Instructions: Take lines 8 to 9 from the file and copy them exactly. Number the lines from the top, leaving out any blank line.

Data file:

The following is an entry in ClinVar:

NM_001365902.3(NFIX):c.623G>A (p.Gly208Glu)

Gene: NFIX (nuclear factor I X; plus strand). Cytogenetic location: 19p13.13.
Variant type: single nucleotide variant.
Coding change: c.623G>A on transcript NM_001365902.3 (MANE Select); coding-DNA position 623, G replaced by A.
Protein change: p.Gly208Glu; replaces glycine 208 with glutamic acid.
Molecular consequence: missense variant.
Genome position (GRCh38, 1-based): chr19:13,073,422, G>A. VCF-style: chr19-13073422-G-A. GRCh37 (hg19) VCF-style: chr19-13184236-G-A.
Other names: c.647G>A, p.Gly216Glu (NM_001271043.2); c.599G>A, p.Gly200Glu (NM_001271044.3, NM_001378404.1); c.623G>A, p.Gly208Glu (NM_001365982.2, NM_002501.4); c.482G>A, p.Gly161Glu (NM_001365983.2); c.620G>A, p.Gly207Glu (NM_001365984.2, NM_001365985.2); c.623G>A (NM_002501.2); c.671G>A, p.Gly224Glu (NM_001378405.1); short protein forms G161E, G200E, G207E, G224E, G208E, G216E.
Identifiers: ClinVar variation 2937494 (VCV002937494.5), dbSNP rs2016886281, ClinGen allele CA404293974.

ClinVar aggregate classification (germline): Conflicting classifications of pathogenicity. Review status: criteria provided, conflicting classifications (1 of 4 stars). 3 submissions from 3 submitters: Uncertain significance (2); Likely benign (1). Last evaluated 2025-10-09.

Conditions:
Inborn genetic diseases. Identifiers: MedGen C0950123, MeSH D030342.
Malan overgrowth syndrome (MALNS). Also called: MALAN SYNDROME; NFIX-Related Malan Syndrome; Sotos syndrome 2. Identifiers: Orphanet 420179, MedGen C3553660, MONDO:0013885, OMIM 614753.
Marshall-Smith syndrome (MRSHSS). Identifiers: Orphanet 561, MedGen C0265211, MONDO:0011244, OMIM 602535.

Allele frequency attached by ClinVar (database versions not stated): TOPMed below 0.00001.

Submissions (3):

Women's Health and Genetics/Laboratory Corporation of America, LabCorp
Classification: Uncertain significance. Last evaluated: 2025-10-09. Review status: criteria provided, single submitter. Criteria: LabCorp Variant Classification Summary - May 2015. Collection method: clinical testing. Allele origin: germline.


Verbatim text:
Genome position (GRCh38, 1-based): chr19:13,073,422, G>A. VCF-style: chr19-13073422-G-A. GRCh37 (hg19) VCF-style: chr19-13184236-G-A.
Other names: c.647G>A, p.Gly216Glu (NM_001271043.2); c.599G>A, p.Gly200Glu (NM_001271044.3, NM_001378404.1); c.623G>A, p.Gly208Glu (NM_001365982.2, NM_002501.4); c.482G>A, p.Gly161Glu (NM_001365983.2); c.620G>A, p.Gly207Glu (NM_001365984.2, NM_001365985.2); c.623G>A (NM_002501.2); c.671G>A, p.Gly224Glu (NM_001378405.1); short protein forms G161E, G200E, G207E, G224E, G208E, G216E.